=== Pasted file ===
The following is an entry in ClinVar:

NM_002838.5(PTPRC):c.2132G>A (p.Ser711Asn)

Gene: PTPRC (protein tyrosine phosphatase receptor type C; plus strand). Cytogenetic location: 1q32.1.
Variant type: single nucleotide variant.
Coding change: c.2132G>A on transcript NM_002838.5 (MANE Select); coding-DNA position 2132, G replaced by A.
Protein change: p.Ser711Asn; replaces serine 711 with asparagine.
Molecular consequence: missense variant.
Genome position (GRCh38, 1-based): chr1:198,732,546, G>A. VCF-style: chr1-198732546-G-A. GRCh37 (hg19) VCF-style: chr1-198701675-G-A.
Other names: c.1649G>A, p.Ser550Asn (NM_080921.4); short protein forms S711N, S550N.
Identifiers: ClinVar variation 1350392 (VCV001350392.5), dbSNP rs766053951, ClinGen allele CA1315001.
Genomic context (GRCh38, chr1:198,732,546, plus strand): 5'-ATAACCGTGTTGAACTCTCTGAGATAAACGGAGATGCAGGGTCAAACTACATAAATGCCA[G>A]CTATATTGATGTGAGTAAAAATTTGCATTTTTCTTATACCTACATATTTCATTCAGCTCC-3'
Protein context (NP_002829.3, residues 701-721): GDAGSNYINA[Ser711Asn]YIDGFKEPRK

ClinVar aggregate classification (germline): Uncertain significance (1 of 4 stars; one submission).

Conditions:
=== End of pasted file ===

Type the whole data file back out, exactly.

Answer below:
The following is an entry in ClinVar:

NM_002838.5(PTPRC):c.2132G>A (p.Ser711Asn)

Gene: PTPRC (protein tyrosine phosphatase receptor type C; plus strand). Cytogenetic location: 1q32.1.
Variant type: single nucleotide variant.
Coding change: c.2132G>A on transcript NM_002838.5 (MANE Select); coding-DNA position 2132, G replaced by A.
Protein change: p.Ser711Asn; replaces serine 711 with asparagine.
Molecular consequence: missense variant.
Genome position (GRCh38, 1-based): chr1:198,732,546, G>A. VCF-style: chr1-198732546-G-A. GRCh37 (hg19) VCF-style: chr1-198701675-G-A.
Other names: c.1649G>A, p.Ser550Asn (NM_080921.4); short protein forms S711N, S550N.
Identifiers: ClinVar variation 1350392 (VCV001350392.5), dbSNP rs766053951, ClinGen allele CA1315001.
Genomic context (GRCh38, chr1:198,732,546, plus strand): 5'-ATAACCGTGTTGAACTCTCTGAGATAAACGGAGATGCAGGGTCAAACTACATAAATGCCA[G>A]CTATATTGATGTGAGTAAAAATTTGCATTTTTCTTATACCTACATATTTCATTCAGCTCC-3'
Protein context (NP_002829.3, residues 701-721): GDAGSNYINA[Ser711Asn]YIDGFKEPRK

ClinVar aggregate classification (germline): Uncertain significance (1 of 4 stars; one submission).

Conditions: